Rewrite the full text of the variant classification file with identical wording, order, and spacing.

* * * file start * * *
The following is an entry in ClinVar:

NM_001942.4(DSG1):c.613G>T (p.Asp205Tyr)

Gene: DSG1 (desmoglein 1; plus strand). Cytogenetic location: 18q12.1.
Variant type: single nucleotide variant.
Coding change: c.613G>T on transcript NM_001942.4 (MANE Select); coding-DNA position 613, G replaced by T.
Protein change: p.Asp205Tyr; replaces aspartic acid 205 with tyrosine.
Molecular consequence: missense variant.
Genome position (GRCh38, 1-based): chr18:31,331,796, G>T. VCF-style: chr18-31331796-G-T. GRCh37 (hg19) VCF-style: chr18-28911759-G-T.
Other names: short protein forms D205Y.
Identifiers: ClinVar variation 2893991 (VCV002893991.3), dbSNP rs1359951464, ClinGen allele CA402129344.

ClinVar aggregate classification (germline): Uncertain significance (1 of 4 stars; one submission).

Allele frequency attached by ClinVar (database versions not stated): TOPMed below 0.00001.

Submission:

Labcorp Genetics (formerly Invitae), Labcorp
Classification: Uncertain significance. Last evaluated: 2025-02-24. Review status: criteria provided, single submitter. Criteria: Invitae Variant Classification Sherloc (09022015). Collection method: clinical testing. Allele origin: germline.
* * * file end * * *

The following is an entry in ClinVar:

NM_001942.4(DSG1):c.613G>T (p.Asp205Tyr)

Gene: DSG1 (desmoglein 1; plus strand). Cytogenetic location: 18q12.1.
Variant type: single nucleotide variant.
Coding change: c.613G>T on transcript NM_001942.4 (MANE Select); coding-DNA position 613, G replaced by T.
Protein change: p.Asp205Tyr; replaces aspartic acid 205 with tyrosine.
Molecular consequence: missense variant.
Genome position (GRCh38, 1-based): chr18:31,331,796, G>T. VCF-style: chr18-31331796-G-T. GRCh37 (hg19) VCF-style: chr18-28911759-G-T.
Other names: short protein forms D205Y.
Identifiers: ClinVar variation 2893991 (VCV002893991.3), dbSNP rs1359951464, ClinGen allele CA402129344.

ClinVar aggregate classification (germline): Uncertain significance (1 of 4 stars; one submission).

Allele frequency attached by ClinVar (database versions not stated): TOPMed below 0.00001.

Submission:

Labcorp Genetics (formerly Invitae), Labcorp
Classification: Uncertain significance. Last evaluated: 2025-02-24. Review status: criteria provided, single submitter. Criteria: Invitae Variant Classification Sherloc (09022015). Collection method: clinical testing. Allele origin: germline.